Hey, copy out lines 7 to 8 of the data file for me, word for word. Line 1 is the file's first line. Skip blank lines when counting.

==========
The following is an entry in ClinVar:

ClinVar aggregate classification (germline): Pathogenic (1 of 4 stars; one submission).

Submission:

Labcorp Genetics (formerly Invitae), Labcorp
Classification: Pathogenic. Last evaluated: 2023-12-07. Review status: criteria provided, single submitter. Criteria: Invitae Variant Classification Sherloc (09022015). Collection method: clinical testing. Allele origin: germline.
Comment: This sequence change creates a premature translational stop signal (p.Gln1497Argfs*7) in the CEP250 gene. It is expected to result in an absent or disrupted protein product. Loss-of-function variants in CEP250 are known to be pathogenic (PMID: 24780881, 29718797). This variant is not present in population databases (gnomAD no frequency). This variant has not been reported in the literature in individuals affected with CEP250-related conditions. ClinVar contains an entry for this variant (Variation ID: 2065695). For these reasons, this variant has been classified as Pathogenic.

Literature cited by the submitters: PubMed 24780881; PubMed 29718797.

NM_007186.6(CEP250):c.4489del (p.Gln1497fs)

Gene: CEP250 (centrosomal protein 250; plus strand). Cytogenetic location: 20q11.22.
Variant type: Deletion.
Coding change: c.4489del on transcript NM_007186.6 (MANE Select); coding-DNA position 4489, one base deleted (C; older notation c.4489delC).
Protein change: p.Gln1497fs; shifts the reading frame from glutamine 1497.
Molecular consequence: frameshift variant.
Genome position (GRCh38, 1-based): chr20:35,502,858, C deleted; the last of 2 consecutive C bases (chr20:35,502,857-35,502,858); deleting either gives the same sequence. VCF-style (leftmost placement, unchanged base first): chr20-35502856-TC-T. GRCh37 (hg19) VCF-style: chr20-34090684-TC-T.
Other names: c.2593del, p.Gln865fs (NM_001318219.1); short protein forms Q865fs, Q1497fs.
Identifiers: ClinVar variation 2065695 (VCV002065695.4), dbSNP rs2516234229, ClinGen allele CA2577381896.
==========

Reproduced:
Literature cited by the submitters: PubMed 24780881; PubMed 29718797.

NM_007186.6(CEP250):c.4489del (p.Gln1497fs)